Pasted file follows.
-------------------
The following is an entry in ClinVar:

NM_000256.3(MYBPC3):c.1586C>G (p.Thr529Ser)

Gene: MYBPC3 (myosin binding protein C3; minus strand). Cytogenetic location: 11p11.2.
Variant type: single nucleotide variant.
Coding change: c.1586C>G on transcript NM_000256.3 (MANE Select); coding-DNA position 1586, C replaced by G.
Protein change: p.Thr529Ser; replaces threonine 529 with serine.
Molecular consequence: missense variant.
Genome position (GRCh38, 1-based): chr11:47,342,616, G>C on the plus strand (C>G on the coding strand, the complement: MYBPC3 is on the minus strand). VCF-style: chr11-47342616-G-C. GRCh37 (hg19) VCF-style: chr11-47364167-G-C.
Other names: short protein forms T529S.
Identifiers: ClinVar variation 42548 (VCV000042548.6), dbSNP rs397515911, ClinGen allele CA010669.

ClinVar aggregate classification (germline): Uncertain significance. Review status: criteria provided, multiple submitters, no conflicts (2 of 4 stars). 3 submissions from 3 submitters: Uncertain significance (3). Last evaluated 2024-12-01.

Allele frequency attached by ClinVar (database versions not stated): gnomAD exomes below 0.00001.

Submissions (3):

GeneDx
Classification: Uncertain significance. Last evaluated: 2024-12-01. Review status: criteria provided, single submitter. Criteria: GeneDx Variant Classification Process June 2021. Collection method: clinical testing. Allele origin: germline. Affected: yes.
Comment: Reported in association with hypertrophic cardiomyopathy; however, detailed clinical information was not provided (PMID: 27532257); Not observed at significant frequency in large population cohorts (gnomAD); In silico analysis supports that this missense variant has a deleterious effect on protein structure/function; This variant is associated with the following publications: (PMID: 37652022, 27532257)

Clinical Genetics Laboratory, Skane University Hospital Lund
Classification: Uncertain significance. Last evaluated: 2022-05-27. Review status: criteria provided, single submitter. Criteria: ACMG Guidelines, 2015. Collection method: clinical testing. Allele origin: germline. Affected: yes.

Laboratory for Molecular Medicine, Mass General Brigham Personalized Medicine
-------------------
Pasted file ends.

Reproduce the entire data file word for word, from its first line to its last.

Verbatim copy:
The following is an entry in ClinVar:

NM_000256.3(MYBPC3):c.1586C>G (p.Thr529Ser)

Gene: MYBPC3 (myosin binding protein C3; minus strand). Cytogenetic location: 11p11.2.
Variant type: single nucleotide variant.
Coding change: c.1586C>G on transcript NM_000256.3 (MANE Select); coding-DNA position 1586, C replaced by G.
Protein change: p.Thr529Ser; replaces threonine 529 with serine.
Molecular consequence: missense variant.
Genome position (GRCh38, 1-based): chr11:47,342,616, G>C on the plus strand (C>G on the coding strand, the complement: MYBPC3 is on the minus strand). VCF-style: chr11-47342616-G-C. GRCh37 (hg19) VCF-style: chr11-47364167-G-C.
Other names: short protein forms T529S.
Identifiers: ClinVar variation 42548 (VCV000042548.6), dbSNP rs397515911, ClinGen allele CA010669.

ClinVar aggregate classification (germline): Uncertain significance. Review status: criteria provided, multiple submitters, no conflicts (2 of 4 stars). 3 submissions from 3 submitters: Uncertain significance (3). Last evaluated 2024-12-01.

Allele frequency attached by ClinVar (database versions not stated): gnomAD exomes below 0.00001.

Submissions (3):

GeneDx
Classification: Uncertain significance. Last evaluated: 2024-12-01. Review status: criteria provided, single submitter. Criteria: GeneDx Variant Classification Process June 2021. Collection method: clinical testing. Allele origin: germline. Affected: yes.
Comment: Reported in association with hypertrophic cardiomyopathy; however, detailed clinical information was not provided (PMID: 27532257); Not observed at significant frequency in large population cohorts (gnomAD); In silico analysis supports that this missense variant has a deleterious effect on protein structure/function; This variant is associated with the following publications: (PMID: 37652022, 27532257)

Clinical Genetics Laboratory, Skane University Hospital Lund
Classification: Uncertain significance. Last evaluated: 2022-05-27. Review status: criteria provided, single submitter. Criteria: ACMG Guidelines, 2015. Collection method: clinical testing. Allele origin: germline. Affected: yes.

Laboratory for Molecular Medicine, Mass General Brigham Personalized Medicine